Pinhole photography can be like a demanding child whose needs seem to come before anyone else's. After film is exposed and schlepped back to the hotel in water-filled plastic bags, I spend evenings on my knees in the bathroom. Here I carefully tend to the processing and cleaning of the big Polaroid negatives, trying to avoid the nicks and scratches that sometimes occur in spite of my best efforts. After the washing is done, I hang the negatives on a clothesline strung from shower to door. The negatives look like black-and-white laundry dripping water on the floor. My husband and I can finally go out to dinner.


Bien, I nod. But I know that even if I were to come back with a permission slip, it is never possible to find the same magic twice.

Slowly, very slowly, I pack my notes and my water-filled baggies of negatives from the day's photographs, hoping my pace will allow for the completion of the 12-minute exposure already under way. I can see out of the corner of my eye that the gendarme is watching.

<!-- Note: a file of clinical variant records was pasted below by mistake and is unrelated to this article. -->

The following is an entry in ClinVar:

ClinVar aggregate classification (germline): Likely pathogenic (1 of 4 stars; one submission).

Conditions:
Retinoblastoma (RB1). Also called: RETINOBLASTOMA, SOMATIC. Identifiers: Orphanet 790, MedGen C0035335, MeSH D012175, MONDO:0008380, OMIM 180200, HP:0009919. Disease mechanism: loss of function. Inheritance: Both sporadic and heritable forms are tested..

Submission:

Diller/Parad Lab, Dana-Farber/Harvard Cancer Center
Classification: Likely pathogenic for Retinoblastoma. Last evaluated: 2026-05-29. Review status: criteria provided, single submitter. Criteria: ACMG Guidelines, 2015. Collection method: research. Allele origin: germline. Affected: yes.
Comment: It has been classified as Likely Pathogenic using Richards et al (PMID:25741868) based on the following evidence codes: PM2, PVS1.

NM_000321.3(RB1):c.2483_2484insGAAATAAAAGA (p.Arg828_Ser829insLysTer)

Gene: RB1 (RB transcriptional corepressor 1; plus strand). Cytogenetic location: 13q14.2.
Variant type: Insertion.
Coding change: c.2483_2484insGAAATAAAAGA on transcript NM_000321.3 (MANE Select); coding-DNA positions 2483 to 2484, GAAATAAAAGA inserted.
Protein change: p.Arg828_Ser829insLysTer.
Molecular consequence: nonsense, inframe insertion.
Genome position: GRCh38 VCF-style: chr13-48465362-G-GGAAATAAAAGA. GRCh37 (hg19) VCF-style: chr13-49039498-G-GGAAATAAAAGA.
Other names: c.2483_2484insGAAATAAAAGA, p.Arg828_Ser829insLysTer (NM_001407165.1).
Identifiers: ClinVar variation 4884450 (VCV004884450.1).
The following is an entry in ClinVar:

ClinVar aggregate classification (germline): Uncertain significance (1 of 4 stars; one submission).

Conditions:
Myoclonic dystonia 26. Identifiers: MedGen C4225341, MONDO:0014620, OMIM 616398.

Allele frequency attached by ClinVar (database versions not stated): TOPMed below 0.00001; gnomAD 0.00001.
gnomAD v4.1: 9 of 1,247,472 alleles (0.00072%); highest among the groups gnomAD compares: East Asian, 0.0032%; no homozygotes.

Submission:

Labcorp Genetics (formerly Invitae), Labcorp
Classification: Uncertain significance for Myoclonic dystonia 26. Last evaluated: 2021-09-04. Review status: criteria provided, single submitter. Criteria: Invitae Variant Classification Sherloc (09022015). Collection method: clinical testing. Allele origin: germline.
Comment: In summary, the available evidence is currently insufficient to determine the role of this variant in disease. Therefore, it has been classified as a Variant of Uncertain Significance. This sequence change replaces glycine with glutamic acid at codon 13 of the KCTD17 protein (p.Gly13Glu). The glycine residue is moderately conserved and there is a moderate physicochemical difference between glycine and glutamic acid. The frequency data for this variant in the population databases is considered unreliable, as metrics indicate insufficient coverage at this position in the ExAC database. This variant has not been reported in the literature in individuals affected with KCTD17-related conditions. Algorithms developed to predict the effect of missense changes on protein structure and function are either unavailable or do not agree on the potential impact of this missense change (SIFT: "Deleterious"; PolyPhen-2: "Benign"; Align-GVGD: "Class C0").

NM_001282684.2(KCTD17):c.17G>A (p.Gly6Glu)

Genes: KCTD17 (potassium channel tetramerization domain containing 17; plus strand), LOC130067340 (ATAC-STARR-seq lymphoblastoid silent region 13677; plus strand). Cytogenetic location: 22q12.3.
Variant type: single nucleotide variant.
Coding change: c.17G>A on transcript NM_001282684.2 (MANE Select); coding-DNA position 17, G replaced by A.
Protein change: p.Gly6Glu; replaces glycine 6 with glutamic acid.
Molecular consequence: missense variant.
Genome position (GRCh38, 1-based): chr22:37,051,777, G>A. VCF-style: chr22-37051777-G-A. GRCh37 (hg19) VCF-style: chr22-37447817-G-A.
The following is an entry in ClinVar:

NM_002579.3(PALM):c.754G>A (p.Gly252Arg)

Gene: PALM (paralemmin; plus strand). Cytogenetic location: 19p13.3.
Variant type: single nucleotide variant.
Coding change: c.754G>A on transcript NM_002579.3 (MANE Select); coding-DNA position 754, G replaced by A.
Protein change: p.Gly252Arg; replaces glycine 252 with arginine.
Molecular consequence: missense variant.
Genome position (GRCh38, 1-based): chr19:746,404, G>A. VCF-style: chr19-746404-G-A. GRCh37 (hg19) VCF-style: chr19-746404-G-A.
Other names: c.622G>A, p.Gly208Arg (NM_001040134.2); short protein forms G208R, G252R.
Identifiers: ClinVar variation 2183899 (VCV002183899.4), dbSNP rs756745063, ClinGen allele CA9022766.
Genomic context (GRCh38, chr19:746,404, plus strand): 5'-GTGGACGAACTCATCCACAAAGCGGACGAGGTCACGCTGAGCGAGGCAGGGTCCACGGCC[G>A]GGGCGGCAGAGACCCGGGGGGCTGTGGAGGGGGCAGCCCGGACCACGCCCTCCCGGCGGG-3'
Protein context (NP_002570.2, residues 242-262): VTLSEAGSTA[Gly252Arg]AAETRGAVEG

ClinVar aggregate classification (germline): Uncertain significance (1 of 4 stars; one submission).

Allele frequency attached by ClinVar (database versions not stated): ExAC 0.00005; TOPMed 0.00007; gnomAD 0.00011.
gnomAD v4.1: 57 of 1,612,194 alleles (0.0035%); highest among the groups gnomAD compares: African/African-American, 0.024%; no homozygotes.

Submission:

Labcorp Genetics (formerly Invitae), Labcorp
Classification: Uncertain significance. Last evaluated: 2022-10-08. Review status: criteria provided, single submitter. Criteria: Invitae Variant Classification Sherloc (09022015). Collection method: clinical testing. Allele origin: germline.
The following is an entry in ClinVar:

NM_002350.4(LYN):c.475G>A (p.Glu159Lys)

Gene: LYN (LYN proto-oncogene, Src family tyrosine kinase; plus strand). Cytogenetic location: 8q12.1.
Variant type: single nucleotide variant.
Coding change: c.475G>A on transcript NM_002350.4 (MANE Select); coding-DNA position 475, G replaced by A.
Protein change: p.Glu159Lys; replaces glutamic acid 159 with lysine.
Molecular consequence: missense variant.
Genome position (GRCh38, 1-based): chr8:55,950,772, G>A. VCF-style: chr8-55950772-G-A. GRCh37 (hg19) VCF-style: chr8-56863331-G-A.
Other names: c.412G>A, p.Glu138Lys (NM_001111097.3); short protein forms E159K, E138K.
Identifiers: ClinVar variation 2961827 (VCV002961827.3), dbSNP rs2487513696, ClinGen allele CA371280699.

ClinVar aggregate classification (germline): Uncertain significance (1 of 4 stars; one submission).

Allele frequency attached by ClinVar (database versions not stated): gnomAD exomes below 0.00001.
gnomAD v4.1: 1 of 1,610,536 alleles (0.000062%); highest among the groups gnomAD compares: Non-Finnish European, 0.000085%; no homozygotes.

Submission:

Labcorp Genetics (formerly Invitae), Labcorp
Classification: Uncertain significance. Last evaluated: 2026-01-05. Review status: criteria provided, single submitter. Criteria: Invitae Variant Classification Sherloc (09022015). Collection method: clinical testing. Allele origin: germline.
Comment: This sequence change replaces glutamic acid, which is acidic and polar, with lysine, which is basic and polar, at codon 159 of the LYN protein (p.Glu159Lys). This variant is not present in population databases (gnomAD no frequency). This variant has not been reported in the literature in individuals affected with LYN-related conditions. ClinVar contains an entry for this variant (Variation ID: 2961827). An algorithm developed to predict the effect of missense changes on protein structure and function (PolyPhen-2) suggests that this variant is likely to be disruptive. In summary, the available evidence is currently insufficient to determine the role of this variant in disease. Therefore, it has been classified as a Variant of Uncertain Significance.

Finally, I close the pinhole and pull out the Polaroid film, hoping the image will be okay. A minute later, I carefully slide the fragile negative into a plastic bag, sealing it tight. I smile at the gendarme and leave, just as the park closes for the night.


Provence, France

One beautiful day in June, I set out to explore the Abbaye du Thoronet, a monastery in Provence.

Eventually I find a scene I want to photograph: the long corridor of the cloister where monks once walked in prayer. Sunlight floods through the arches and glows off the Romanesque ceiling.

It is easy to imagine dozens of monks in woolen robes, treading these halls over the centuries. It is easy to imagine that their spirits still linger.

Halfway into the third 10-minute exposure, I hear Gregorian chants floating from the church behind me. How nice that there is music, I think, as I stand to look for the source.

I look in the church, but find no music. Walking away from my camera as it continues the long exposure, I look down the hallway. Nothing. I look in the large room on the other side of the cloister. Nothing. Perhaps it was someone's Walkman. And then again, perhaps it was something emanating from the building, ancient voices, that one hears if one sits there for a long time taking pictures.


Teotitlan del Valle, Mexico